Lira slide becomes headache for Turkey's embattled Erdogan
* Erdogan's reputation built on economic success
* Lira's slide risks hitting Turks' pockets
* Central bank buring through fx reserves
* Government opposed to interest rate hikes
By Nevzat Devranoglu and Nick Tattersall
ISTANBUL, Jan 24 (Reuters) - Turkey's lira tumbled to new lows on Friday and investors doubted central bank ability to stem the rout as Prime Minister Tayyip Erdogan seeks to defuse a corruption scandal and stem a challenge to his power.
The lira tumbled beyond 2.33 to the dollar, meaning Turks now need more than twice as many lira to buy dollars as they did at the currency's peak six years ago, a costly decline in a nation heavily dependent on imports.
Erdogan has overseen a tripling of Turks' nominal wealth since coming to power in 2002, a record which has formed the basis for his ruling AK Party's growing margin of victory in three successive elections.
Any threat to that record could cost him at local and presidential elections this year, further tarnishing a reputation under threat from a corruption investigation which has led to the resignation of three ministers and the detention of close business allies.
He says the investigation and accusations have been engineered by a secretive U.S-based islamic cleric, Fethullah Gulen, who has strong influence in the police and judiciary. He suspects Gulen of wanting to unseat him, which Gulen denies.
Erdogan has cast the investigation also as a foreign-backed plot to undermine Turkey's standing, contrived in part by what he sees as an "interest rate lobby" of speculators bent on profiting from high rates to the detriment of Turkey's growth.
His vociferous opposition to interest rate hikes has left the central bank hamstrung, struggling to defend the lira by burning through its forex reserves and trying to squeeze up borrowing costs on the margins - a battle it seems to be losing.
Bankers said the central bank had sold around $3 billion on Thursday in its first direct intervention in the forex market for two years, but the move did little to calm markets.
"The central bank has to cast off the shackles of government control and interference and prove its independence by hiking rates in a meaningful way ... otherwise things could get much worse," said Timothy Ash, head of emerging markets research at Standard Bank.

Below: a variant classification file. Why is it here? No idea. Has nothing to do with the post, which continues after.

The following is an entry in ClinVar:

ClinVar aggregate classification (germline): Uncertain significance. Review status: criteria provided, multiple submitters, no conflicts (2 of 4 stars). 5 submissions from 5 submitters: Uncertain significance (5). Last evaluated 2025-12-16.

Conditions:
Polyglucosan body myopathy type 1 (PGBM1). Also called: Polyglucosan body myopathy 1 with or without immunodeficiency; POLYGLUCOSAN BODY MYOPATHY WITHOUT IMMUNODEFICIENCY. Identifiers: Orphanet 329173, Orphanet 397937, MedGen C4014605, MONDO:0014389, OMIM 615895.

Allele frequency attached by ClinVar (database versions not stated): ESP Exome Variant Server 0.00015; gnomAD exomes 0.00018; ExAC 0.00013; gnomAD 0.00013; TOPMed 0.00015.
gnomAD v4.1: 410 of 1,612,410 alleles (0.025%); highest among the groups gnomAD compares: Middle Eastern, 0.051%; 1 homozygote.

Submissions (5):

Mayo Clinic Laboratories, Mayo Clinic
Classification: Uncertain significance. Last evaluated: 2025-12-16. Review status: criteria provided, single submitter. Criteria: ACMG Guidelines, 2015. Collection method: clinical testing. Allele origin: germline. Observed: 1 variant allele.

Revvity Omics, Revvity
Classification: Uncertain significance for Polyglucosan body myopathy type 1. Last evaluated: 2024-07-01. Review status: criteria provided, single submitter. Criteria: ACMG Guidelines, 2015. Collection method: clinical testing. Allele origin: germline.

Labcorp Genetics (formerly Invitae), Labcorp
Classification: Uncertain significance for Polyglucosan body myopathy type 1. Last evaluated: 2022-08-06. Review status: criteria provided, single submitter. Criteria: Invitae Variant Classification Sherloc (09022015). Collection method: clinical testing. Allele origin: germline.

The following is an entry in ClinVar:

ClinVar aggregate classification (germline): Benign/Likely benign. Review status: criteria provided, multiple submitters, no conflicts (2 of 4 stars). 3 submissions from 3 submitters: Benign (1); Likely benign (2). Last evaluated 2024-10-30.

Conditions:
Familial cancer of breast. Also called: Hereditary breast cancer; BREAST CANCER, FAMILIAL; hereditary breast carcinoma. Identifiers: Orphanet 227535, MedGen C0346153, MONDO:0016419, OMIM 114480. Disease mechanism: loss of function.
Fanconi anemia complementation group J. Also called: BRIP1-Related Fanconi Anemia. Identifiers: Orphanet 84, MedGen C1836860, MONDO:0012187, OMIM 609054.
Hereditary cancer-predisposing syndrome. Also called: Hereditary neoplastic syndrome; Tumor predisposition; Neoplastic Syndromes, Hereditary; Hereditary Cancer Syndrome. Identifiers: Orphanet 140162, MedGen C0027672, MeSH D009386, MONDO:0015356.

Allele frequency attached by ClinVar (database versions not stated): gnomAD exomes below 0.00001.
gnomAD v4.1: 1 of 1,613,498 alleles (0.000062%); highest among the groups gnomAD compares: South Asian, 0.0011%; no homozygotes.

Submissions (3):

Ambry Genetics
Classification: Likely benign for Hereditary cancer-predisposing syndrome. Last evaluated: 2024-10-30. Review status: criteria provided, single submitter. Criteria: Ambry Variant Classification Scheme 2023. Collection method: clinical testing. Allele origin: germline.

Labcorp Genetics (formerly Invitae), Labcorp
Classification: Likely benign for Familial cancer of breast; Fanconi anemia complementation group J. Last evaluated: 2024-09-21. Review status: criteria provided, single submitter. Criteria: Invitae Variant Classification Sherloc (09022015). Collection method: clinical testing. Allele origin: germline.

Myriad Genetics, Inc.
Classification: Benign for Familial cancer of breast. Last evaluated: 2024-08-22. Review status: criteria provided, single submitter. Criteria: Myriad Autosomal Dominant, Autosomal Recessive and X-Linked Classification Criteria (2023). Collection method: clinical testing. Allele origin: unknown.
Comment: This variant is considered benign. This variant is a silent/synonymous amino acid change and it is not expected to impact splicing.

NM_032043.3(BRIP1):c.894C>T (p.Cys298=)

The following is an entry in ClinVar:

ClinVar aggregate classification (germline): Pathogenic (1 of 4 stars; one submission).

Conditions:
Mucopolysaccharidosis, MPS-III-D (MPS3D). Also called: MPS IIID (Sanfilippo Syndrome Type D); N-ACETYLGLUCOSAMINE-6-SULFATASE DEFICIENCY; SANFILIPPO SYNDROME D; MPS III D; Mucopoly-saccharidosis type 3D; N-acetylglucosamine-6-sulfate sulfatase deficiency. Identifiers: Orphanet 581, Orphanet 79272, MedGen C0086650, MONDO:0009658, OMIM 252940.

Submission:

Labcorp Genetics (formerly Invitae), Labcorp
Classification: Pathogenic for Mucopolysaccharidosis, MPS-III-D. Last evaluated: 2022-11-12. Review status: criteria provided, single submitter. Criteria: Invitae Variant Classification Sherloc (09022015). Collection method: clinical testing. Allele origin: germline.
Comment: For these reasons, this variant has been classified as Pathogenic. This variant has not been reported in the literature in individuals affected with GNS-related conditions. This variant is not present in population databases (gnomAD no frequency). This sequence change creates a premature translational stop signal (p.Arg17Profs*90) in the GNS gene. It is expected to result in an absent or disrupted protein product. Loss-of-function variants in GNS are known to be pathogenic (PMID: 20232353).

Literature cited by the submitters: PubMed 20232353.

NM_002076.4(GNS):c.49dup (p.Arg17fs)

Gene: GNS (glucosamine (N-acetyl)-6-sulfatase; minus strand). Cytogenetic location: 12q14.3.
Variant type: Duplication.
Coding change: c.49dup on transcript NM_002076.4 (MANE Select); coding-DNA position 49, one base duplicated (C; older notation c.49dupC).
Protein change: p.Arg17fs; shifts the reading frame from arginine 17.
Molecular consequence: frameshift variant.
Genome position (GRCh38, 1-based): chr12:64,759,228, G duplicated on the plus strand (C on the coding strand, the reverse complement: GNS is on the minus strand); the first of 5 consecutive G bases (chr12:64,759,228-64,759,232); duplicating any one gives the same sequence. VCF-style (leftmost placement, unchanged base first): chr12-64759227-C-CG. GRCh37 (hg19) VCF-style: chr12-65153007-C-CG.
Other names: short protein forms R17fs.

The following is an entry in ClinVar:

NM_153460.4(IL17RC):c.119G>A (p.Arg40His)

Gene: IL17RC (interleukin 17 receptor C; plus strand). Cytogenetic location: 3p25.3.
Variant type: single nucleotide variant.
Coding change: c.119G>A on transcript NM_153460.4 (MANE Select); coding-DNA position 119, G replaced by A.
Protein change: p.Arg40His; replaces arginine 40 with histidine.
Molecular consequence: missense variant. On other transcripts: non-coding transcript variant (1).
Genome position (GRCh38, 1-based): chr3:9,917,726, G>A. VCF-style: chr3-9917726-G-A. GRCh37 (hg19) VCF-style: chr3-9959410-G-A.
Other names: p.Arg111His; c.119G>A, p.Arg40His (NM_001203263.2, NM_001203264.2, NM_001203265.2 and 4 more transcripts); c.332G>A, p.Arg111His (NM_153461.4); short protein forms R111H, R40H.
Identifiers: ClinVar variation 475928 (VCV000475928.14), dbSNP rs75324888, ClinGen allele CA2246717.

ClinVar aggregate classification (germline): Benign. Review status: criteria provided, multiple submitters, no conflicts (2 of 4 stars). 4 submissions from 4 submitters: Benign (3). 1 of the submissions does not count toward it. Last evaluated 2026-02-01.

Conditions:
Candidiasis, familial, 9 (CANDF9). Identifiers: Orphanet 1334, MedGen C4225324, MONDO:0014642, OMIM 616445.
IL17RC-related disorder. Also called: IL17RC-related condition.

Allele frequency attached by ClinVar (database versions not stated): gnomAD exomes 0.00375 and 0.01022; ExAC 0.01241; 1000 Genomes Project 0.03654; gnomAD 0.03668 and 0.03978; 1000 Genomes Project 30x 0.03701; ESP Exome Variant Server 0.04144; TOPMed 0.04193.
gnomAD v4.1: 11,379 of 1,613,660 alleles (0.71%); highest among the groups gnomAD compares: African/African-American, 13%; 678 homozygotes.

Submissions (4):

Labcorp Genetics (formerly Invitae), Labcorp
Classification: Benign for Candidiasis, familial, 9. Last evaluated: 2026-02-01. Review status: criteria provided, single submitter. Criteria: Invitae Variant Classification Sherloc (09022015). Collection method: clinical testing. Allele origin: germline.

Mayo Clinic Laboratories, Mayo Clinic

The bank's net forex reserves stand at around $34 billion, economists estimate, meaning it can sustain dollar sales at Thursday's levels for weeks rather than months, although the bank has said all its reserves, including those held with it by commercial lenders, could be tapped if needed.
Its gross reserves stood at $107 billion as of last Friday.
"The Turkish central bank is in a difficult position," said Reinhard Cluse, an economist at UBS.
"Hiking official interest rates would have been the simplest and most powerful way to defend the lira and rein in the current account deficit. Yet, recent months have made it increasingly clear that there is strong political resistance."
TURKEY'S OWN MAKING
The cost of insuring Turkish debt against default hit fresh 18-month highs, while its new 2024 dollar bond, a $2.5 billion issue lapped up by foreign investors this week, fell below its launch price.
The selloff in Turkish assets was part of a wider emerging markets rout, fuelled by expectations that the U.S. Fed will make deeper cuts in its monetary stimulus and by turbulence in Thailand and Ukraine as well as Turkey.
But much of the pressure on Turkey is of its own making.
Erdogan has overseen strong economic growth since coming to power in 2002, transforming Turkey's reputation after a series of unstable coalition governments in the 1990s ran into repeated balance of payments problems and economic crises.
But his increasingly authoritarian style, from a heavy-handed police crackdown on street protests last summer to his reaction to the corruption investigation in recent weeks, has started to unnerve investors.
Government efforts to tighten control over the judiciary since the corruption scandal erupted with the detention of businessmen close to Erdogan and three ministers' sons on Dec. 17 have drawn sharp criticism from the EU, which Turkey has been seeking to join for decades.
He vowed on Friday that his party would not withdraw its plans to increase the government's say in the naming of judges and prosecutors - seen by the opposition as a ploy to thwart the graft investigation - although, in an apparent nod to EU concerns, he said elements of the draft bill would be shelved.
Concern about his authoritarianism have stretched to monetary policy, the central bank's reluctance to raise rates despite rising inflation and the tumbling lira seen by many as a direct consequence of Erdogan's opposition to any such move.
The bank kept its main interest rates on hold again this week, but said it would fund the market at 9 percent on "additional tightening" days, when it cancels repos and sells dollars at auction, in what amounted to a covert rate hike.
That did little to ease market nerves, leaving investors wondering how frequently those "additional tightening" days would be and whether even direct intervention would be enough.
"Past experience shows that burning forex reserves to ease the depreciation pressures proves sufficient only when it is supported with decisive interest rate tightening," said Gökçe Çelik, an economist at Finansbank in Istanbul.